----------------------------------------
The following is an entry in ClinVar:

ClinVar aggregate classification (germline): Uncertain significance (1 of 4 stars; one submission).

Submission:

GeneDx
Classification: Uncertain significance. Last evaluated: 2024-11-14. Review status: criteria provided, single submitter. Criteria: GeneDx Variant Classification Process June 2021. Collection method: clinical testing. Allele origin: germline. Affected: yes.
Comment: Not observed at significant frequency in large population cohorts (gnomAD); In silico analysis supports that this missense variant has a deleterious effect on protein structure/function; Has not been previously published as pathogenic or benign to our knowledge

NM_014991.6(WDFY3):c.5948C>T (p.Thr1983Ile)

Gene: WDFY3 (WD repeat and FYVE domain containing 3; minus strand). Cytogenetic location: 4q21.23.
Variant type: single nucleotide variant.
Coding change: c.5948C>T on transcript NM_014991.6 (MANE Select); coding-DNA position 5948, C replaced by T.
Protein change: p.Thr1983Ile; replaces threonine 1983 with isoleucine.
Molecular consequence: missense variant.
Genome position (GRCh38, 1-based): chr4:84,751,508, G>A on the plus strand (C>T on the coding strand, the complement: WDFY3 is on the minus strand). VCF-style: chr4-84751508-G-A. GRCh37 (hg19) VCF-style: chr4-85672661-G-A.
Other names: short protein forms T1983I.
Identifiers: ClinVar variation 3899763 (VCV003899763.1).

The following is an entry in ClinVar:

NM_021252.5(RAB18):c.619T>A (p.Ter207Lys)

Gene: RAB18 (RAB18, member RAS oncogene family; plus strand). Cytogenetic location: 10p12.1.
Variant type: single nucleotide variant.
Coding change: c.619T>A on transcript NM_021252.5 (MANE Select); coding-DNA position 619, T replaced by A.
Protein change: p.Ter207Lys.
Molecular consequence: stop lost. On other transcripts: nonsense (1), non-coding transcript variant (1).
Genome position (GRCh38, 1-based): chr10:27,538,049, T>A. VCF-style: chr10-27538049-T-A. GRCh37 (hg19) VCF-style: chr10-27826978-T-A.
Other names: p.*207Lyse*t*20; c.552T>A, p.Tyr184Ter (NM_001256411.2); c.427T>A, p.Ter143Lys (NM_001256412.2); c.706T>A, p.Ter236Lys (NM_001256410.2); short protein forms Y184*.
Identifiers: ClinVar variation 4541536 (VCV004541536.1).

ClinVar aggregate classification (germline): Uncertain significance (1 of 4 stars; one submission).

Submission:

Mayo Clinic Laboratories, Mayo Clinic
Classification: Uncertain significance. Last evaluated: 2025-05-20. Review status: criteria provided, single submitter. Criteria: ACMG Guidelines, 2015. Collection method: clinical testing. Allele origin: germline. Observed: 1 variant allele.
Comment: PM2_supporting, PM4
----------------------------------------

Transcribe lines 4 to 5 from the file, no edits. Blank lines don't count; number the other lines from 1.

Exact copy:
GeneDx
Classification: Uncertain significance. Last evaluated: 2024-11-14. Review status: criteria provided, single submitter. Criteria: GeneDx Variant Classification Process June 2021. Collection method: clinical testing. Allele origin: germline. Affected: yes.